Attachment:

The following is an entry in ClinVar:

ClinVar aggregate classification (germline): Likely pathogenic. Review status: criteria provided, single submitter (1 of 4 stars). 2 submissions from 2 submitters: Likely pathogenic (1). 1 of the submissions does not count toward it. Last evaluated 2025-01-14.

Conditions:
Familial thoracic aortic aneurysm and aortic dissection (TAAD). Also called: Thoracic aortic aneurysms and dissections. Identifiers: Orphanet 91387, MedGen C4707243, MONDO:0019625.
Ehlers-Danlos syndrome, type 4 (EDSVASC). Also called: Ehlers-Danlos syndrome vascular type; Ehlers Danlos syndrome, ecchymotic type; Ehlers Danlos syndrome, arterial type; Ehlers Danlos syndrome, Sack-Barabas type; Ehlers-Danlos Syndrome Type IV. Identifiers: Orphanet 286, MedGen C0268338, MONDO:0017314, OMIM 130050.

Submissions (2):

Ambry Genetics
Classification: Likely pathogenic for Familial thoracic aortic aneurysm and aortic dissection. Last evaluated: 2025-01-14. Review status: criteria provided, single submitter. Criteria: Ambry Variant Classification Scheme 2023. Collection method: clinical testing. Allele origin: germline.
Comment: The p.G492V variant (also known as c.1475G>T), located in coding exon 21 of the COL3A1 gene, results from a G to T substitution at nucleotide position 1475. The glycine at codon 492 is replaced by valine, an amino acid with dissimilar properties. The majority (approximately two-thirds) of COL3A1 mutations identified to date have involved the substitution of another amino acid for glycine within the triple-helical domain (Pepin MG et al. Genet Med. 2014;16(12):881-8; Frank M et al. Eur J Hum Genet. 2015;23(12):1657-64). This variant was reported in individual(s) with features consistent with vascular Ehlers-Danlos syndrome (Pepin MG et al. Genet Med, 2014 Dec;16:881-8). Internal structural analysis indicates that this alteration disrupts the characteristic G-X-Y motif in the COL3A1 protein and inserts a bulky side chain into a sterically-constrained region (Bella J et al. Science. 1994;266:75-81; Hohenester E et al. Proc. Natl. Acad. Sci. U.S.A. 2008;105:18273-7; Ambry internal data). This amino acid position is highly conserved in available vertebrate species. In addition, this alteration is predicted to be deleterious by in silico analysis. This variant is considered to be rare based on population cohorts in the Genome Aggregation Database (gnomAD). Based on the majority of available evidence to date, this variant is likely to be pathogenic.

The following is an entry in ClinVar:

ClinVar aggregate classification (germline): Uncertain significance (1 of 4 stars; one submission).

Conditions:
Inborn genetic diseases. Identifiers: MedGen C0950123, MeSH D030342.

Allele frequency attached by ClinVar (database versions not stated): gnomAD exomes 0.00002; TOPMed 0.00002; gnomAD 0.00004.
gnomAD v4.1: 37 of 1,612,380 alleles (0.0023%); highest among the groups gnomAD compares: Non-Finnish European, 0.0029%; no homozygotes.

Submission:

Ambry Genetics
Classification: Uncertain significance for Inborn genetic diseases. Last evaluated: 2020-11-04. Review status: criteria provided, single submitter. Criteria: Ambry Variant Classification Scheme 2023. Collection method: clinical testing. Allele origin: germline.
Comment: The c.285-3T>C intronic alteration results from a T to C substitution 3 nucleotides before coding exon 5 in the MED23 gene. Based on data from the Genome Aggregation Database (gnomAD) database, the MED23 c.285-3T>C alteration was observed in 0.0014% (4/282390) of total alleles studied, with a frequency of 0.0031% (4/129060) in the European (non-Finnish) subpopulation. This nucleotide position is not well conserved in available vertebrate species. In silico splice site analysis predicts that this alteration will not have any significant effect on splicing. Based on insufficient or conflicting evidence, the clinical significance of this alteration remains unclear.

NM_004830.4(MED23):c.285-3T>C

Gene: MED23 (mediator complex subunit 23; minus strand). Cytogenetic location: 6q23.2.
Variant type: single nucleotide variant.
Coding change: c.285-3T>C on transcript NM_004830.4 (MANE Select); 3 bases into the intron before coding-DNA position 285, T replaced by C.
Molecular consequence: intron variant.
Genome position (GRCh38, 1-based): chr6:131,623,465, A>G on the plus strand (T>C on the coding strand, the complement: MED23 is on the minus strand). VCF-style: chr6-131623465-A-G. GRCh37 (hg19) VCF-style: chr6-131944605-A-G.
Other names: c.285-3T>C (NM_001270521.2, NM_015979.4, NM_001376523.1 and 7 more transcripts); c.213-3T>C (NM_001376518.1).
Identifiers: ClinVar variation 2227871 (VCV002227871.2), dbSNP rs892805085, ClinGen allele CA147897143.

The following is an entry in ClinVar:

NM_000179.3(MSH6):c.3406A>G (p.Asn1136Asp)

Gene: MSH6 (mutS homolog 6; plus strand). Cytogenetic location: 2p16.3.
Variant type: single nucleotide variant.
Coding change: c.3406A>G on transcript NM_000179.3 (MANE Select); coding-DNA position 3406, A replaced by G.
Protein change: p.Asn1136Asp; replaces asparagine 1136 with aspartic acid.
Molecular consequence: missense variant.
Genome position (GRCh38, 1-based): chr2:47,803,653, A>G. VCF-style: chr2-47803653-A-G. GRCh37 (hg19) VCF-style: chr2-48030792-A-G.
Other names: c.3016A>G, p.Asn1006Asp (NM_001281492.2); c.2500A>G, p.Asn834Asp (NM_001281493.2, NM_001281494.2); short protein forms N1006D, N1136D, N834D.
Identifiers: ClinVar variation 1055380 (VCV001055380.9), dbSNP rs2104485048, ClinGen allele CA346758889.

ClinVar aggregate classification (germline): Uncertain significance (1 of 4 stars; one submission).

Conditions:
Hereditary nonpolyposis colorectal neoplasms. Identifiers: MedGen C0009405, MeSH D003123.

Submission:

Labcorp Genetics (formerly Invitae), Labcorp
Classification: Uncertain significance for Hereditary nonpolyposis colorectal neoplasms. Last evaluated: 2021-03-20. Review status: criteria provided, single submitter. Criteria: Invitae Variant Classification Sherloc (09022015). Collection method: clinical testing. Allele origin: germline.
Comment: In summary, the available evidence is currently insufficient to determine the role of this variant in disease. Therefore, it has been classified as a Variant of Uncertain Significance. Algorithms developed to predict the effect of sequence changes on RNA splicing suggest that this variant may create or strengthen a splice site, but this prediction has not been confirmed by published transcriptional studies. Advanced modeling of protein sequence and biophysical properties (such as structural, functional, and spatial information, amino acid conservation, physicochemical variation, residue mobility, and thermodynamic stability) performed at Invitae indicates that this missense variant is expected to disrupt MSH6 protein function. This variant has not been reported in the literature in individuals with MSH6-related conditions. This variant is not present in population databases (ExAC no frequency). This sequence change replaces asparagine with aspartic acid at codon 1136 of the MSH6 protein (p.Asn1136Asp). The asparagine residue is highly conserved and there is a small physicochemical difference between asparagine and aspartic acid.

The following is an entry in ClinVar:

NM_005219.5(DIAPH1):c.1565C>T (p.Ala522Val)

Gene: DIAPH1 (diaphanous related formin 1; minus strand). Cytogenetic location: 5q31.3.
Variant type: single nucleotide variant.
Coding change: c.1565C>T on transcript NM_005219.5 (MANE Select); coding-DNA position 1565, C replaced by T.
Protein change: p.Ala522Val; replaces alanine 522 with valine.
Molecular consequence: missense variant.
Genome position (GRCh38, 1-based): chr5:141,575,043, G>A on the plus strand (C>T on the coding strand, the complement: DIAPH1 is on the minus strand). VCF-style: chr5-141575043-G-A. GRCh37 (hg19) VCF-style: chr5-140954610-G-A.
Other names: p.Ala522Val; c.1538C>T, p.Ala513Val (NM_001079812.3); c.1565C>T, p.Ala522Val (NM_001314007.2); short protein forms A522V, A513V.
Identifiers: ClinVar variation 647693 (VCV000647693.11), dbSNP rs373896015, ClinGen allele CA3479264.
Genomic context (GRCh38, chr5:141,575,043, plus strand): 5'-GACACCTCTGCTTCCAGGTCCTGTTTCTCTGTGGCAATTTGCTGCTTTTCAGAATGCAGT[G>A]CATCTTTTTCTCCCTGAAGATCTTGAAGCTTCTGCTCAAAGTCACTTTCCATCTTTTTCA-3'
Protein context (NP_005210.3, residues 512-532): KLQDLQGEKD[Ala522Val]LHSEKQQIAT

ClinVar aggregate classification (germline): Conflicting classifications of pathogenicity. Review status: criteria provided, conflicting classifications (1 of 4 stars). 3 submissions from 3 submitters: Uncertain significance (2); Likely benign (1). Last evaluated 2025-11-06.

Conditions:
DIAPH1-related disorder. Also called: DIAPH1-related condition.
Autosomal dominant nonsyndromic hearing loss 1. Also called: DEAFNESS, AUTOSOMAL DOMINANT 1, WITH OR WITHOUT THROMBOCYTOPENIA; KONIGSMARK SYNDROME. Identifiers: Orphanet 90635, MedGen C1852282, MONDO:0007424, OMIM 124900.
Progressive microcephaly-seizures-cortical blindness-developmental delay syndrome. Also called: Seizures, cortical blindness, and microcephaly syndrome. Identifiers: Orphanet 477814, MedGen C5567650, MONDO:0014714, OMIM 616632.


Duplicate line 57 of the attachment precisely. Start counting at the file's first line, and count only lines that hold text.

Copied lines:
ClinVar aggregate classification (germline): Conflicting classifications of pathogenicity. Review status: criteria provided, conflicting classifications (1 of 4 stars). 3 submissions from 3 submitters: Uncertain significance (2); Likely benign (1). Last evaluated 2025-11-06.